This is Tim: Cook at the 2013 Goldman Sachs conference
The Retina display is twice as bright as an OLED display. And so I only bring these points up to say there are many attributes of a display, and what Apple does is sweat every detail. We care about all of them, and we want the best display. And I think we’ve got it. I feel great about it.
I’m not going to comment about what we’re going to do in the future, because that releases our magic, and I’m not going to do that. But, you know, the customer experience is always broader than that which can be defined by a simple number.
On what Apple will and won’t do
The only thing we’ll never do is make a crappy product. We’re going to make a great product. That’s the only religion that we have. We must do something great, something bold, something ambitious. We want the customer to be the center of it. We want to enrich people’s lives. And all of this other stuff, we sweat the details on those, in hopes that we’ve proven over the years that this is something we can do.
On the future of the iPad
I think the tablet market will be huge. It is a huge opportunity for Apple. It’s one of those areas that show what I mentioned earlier, of software, hardware, and services being integrated, and creating an experience that’s jaw-dropping. I think it’s huge.
To put the 23 million [iPads sold in the last quarter] in some context, HP, who is the world’s largest PC seller, in that same quarter, sold 15 million PCs. So 50+ percent more iPads were sold in that quarter than PCs, and in fact if you look at the full year last year, there were more iPads sold than HP sold of their entire PC lineup. And so there has been a sea change here, but I think we’re in the early innings of this game.
The tablet market last year, the projections that I’ve seen would indicate there was about 120 million tablets sold last year. The projection is that this is going to triple—triple!—in four years. And so when you think about that—I think the actual number’s 375 [million]—that’s more [than] PCs that are being sold today around the world. And the PC growth rate, as you know, is actually contracting, not growing.
The tablet is attracting people who’ve never owned a PC, and people who have owned them, but aren’t greatly experienced. And Apple is at the forefront. The iPad is absolutely the poster child of the post-PC revolution. If you look at what we bring there, we’ve worked really hard on our ecosystem. There are over 300,000 apps that have been custom-made to take advantage of the big beautiful canvas that iPad has. The other guys have a few hundred. We have a significant lead in this area.
Also, I think the tablet, as I mentioned before, you can see the whole of Apple coming out here. If you look at—I have no idea what [our] market share is, because we’re the only company that really reports how many units we sell—but if you look at usage, there are companies out there that have very, very good metrics in usage.
And so, if you look at IBM, as an example, [it] did a study on Black Friday. And this was shocking—it was shocking to even us. On Black Friday, the product that there was the most shopping done on, of any mobile device, was iPad. And I don’t mean iPad as compared to a single brand somewhere, I mean iPad was twice as much as the total of every Android device. Every one of them! Every phone! Every tablet! Twice as much.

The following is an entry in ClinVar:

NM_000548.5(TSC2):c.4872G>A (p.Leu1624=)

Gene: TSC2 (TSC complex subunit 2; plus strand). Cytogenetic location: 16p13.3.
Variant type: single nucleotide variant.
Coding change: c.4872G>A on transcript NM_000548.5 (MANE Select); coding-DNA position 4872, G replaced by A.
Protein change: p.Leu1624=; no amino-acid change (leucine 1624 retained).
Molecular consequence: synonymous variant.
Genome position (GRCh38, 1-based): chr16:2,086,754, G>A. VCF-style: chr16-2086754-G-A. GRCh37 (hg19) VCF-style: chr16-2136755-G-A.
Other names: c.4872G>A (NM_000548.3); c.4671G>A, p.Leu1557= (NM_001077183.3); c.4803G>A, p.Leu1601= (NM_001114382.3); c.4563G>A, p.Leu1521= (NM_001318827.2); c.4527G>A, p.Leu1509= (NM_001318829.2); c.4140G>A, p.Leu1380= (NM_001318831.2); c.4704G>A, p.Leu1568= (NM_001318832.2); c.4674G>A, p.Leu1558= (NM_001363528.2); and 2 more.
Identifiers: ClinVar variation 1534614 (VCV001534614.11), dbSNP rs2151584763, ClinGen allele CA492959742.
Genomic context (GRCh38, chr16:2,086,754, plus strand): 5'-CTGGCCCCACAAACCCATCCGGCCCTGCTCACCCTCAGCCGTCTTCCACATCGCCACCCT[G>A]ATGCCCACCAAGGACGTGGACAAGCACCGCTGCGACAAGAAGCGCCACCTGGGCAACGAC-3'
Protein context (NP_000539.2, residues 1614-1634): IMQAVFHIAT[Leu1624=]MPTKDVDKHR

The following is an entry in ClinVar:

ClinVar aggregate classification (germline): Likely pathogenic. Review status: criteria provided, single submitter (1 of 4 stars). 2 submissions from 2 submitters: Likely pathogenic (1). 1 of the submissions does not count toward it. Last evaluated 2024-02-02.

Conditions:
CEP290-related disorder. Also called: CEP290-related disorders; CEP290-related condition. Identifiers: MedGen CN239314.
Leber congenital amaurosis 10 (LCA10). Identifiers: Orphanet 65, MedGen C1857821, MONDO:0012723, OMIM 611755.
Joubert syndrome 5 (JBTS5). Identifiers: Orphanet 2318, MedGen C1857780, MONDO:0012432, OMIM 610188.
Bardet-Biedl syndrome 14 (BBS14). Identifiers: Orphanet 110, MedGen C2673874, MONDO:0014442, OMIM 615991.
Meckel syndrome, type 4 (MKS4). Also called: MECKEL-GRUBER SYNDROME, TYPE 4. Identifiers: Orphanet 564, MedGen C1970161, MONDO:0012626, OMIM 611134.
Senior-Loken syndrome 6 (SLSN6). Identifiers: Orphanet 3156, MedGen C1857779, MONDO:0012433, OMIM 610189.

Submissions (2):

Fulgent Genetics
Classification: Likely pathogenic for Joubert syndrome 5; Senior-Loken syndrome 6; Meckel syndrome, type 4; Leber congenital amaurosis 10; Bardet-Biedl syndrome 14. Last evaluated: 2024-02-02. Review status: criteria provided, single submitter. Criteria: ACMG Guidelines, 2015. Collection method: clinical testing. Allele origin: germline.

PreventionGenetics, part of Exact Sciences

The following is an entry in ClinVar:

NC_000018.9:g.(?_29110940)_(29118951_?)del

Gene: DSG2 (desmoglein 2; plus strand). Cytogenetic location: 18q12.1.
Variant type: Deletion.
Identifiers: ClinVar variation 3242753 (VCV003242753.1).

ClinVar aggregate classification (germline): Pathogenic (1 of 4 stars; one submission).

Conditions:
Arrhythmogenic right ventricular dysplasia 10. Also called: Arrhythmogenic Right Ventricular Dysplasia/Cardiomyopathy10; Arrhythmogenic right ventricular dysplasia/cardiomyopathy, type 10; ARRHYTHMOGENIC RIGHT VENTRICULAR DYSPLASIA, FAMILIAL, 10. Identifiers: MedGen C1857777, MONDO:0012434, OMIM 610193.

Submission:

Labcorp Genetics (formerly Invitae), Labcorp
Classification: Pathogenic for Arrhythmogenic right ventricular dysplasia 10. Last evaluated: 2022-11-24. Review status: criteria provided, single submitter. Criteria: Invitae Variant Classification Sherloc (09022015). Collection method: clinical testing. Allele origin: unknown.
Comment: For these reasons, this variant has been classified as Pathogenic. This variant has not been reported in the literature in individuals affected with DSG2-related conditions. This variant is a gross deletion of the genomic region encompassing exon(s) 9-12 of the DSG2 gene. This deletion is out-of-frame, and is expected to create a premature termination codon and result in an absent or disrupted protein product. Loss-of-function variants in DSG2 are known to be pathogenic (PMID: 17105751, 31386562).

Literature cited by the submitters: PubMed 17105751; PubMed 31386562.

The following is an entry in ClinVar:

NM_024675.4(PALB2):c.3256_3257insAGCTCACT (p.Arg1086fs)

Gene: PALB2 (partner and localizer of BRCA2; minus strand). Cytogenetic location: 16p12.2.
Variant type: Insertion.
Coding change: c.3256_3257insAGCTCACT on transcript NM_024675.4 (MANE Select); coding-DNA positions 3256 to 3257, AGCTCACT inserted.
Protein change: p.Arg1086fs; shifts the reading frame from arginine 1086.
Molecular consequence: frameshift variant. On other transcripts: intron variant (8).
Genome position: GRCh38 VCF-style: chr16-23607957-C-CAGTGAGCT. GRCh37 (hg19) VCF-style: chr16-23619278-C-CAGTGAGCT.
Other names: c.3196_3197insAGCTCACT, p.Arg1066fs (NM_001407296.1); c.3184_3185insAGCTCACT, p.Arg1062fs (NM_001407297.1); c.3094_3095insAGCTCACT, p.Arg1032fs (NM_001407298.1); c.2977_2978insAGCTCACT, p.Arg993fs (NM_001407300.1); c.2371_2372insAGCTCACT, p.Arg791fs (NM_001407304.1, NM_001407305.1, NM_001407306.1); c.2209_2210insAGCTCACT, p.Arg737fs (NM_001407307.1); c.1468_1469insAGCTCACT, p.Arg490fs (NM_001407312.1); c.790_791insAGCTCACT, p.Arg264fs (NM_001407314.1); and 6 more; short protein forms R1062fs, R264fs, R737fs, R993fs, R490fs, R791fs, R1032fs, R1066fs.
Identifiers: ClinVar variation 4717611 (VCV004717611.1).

And so, why is this? It’s because it’s an incredible experience. By the way, iPhone in that same survey was almost twice as much as all Android devices. And so, we really sweat the details and so we have a greater customer experience, and the data is very clear that customers use them a lot more.
They clearly use them to a much higher degree than whatever our share might be. I’m not sure what people are doing with these other tablets. But that’s what we care about. We want people to love our products, and use our products. Not just buy them. Our relationship starts there, it doesn’t end there.
The other thing that’s so profound about iPad is that in this short period of time, it’s moving and being sold in a large way in all the key markets. So we find ourselves in virtually every Fortune 500 company, in almost every Global 500 company. We find ourselves in education, and we’ve put a lot of energy into that area, [into] making it easy for people to do fantastic textbooks that are incredibly engaging, and of course we find ourselves in consumers’ [hands], but usually it takes a long time for products to engage all of these markets. We’ve kind of already done that.
But I still think we’re in the initial innings of this, and so this is very exciting, it’s very profound for the industry. I think it once again shows that the age-old model of everyone doing a sliver of something and hoping it comes together in a product that has a great experience—customers aren’t buying it, they don’t like it, they want integration. And Apple can do that better than anyone.
The truth is, in different ways I’ve been asked this question for many years. I think the first time I got asked about cannibalization was when Apple came out with the iBook. And people were definitely worried that it would cannibalize the PowerBook. And portables went on to be three quarters or more percentage of the Macs [75 percent plus], and Macs hit an all-time record last year. If you look at when we came out with iPad, what did people worry about? They worried, “Oh my god, you’re going to kill the Mac, what have you done, you’re stupid!”